Calculus of Consent — The Review

Calculus of Consent — The Review

Buchanan and Tullock (BT) wrote The Calculus of Consent: Logical Foundations of Constitutional Democracy in 1962, but their analysis is still worth considering.

Although the book is written for academics, it is not hard to read. Reasonable concentration and patience is all that’s required to understand BT’s exposition.*

Here’s their big point: Constitutions should be designed from the perspective of individuals seeking their own interest, not a society seeking the greatest good for the greatest number.** They say this not because they think that people are selfish bastards, but because governments of/by/for the people need to be designed for the choices that individuals make. It’s a question of “appropriate technology.”

Here are a few notes that I made while reading:

  • Economics “works” because people are different. That means that they can trade — one man’s trash is another man’s treasure. The same holds for politics, where people have different needs and interests, and these change over time.
  • Political choice is subject to uncertainty (NOT risk) over time, over multiple decisions. That means that a constitution should be designed to maximize “average” benefits (wins less losses) across many decisions (ex-ante unknown), allowing for trades in votes over many issues (logrolling). Decisions are made on two levels: At the ex-ante constitutional stage, general rules for making decisions are decided. On the current-event legislative stage, particular decisions are made. An individual may approve a constitution that allows him to be overruled, knowing that he will still gain net benefits from constitutional protections over time. On individual issues, the individual will vote for his own interest — or trade his votes for other issues of greater importance.
  • There are three ways to make policies: Private individual decisions, private group decisions, and public group decisions. Private groups need unanimous agreement; public groups do not. The most-efficient decision mechanism recognizes two costs: The cost to the individual of the mechanism (i.e., where the majority tells the minority what to do) and the cost of making a decision (i.e., the larger the majority required, the larger the cost). There is a sweet spot in the aggregate of these costs, where the cost to the individual and the cost of making a decision are minimized. You want to design a constitution to hit that spot.
  • Note that a rule of unanimity has the lowest cost to the individual, since no individual will allow a policy that hurts himself. Unanimity has a high decision cost, since it requires that everyone agree on a policy.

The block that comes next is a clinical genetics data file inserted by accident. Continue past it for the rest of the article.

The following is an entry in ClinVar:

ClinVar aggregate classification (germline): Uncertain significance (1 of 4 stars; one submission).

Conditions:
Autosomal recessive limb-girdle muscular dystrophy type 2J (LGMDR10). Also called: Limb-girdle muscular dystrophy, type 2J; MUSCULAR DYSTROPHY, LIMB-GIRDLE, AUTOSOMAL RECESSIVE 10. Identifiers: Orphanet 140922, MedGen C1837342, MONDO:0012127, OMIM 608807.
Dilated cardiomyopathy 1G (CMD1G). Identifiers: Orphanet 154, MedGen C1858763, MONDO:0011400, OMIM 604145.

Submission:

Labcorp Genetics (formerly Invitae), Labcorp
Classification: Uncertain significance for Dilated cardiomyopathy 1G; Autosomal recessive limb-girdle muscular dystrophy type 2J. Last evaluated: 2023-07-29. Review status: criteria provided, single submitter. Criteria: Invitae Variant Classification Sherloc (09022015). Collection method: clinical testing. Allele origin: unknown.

• The literature of collective action tends to focus on the cost of not doing something; they miss the cost — to the individual — of doing something. This cost is perhaps a “choice externality.”
  • The more-disaggregated the decision authority, the lower the cost of a decision (subsidiarity).
  • A single-issue referendum is inefficient because it does not allow logrolling — vote trading that takes issue intensity into consideration.
  • BT make a major mistake here, I think, in ignoring (or missing) the problem of logrolling a series of bad policies into place.*** Because they assume that voters — not representatives — are making decisions, they assume that logrolled-policies are beneficial on net. This assumption falls apart when self-interested representatives trade their votes for policies that benefit special interests. In the resulting circle of value-subtracting, robbing Peter-to-pay-Paul policies, they make everyone worse off, in multiple ways.
  • Public projects need only benefit the proportion of votes necessary to get the project enacted. It’s clear that these projects can be less efficient than private collective projects.
  • BT’s theories match observed constitutions and legislative processes.
  • Representative voting means that a minority of 1/4 — 51% of the voters in 51% of the districts — can make decisions. Beware!
  • An individual may accept private costs (e.g., from allowing prostitution to continue) if the alternative (collective control of sex) is worse.
  • The best way to allocate a collective good is to give every individual an equal share (adding to 100% of the good) and then allow trading. That’s what I have said for all-in-auctions and human rights and water!
  • As government has expanded its range and allowed for narrowly-defined programs (remember that this was written in 1962!), the benefits to special interest groups have increased. From this, we can see that special interests will thrive as government’s size and scope increases.
  • Tullock says that game theory accepts the rules as given while economics allows the rules to change (or be ignored). This useful classification was discarded when GT was merged into economics. I make this point when discussing “conflict theory” — where rules are endogenous — but I wonder how many economists fail to consider what scenarios when rules can be broken.

Bottom Line: I give this provocative and useful book FIVE STARS. Every political scientist should read it. Anyone running an organization should read it. Citizens should read it. People upset about BP, or Iraq, or the DMV should read it. (Or maybe just read this review a few times and think about the difference between what you want government to do, what it can do, and what it does do.)

* I tried recently to read Keynes’s General Theory and got lost in his witty erudition. I left it on the bus.
** Something that Professor Wantrup, my benefactor, also understood.
*** I do not know if they updated their theory in the past 50 years (!) to account for this problem. Help?